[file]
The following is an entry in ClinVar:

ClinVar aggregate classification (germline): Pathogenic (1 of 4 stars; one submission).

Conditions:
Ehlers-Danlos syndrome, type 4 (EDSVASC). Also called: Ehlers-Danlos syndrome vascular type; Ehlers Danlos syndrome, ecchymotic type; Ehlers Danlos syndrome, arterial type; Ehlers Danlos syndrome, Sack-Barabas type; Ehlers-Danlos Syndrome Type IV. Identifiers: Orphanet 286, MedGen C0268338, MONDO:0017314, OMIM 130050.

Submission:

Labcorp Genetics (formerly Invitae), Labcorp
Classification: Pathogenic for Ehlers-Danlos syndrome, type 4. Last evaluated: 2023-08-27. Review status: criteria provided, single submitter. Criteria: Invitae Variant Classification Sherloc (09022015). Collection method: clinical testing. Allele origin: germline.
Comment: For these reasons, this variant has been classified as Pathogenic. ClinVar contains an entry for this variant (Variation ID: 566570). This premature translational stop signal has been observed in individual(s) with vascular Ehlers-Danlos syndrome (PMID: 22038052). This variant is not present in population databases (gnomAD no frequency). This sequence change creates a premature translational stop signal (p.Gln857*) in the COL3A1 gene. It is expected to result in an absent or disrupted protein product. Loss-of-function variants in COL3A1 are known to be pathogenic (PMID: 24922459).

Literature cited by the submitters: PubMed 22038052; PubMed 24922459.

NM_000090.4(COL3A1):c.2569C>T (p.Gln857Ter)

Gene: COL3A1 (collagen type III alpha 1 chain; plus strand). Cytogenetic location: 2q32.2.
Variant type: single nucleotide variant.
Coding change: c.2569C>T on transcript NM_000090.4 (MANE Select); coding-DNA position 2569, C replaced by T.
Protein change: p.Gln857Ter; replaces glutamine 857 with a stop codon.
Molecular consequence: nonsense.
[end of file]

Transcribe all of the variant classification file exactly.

The following is an entry in ClinVar:

ClinVar aggregate classification (germline): Pathogenic (1 of 4 stars; one submission).

Conditions:
Ehlers-Danlos syndrome, type 4 (EDSVASC). Also called: Ehlers-Danlos syndrome vascular type; Ehlers Danlos syndrome, ecchymotic type; Ehlers Danlos syndrome, arterial type; Ehlers Danlos syndrome, Sack-Barabas type; Ehlers-Danlos Syndrome Type IV. Identifiers: Orphanet 286, MedGen C0268338, MONDO:0017314, OMIM 130050.

Submission:

Labcorp Genetics (formerly Invitae), Labcorp
Classification: Pathogenic for Ehlers-Danlos syndrome, type 4. Last evaluated: 2023-08-27. Review status: criteria provided, single submitter. Criteria: Invitae Variant Classification Sherloc (09022015). Collection method: clinical testing. Allele origin: germline.
Comment: For these reasons, this variant has been classified as Pathogenic. ClinVar contains an entry for this variant (Variation ID: 566570). This premature translational stop signal has been observed in individual(s) with vascular Ehlers-Danlos syndrome (PMID: 22038052). This variant is not present in population databases (gnomAD no frequency). This sequence change creates a premature translational stop signal (p.Gln857*) in the COL3A1 gene. It is expected to result in an absent or disrupted protein product. Loss-of-function variants in COL3A1 are known to be pathogenic (PMID: 24922459).

Literature cited by the submitters: PubMed 22038052; PubMed 24922459.

NM_000090.4(COL3A1):c.2569C>T (p.Gln857Ter)

Gene: COL3A1 (collagen type III alpha 1 chain; plus strand). Cytogenetic location: 2q32.2.
Variant type: single nucleotide variant.
Coding change: c.2569C>T on transcript NM_000090.4 (MANE Select); coding-DNA position 2569, C replaced by T.
Protein change: p.Gln857Ter; replaces glutamine 857 with a stop codon.
Molecular consequence: nonsense.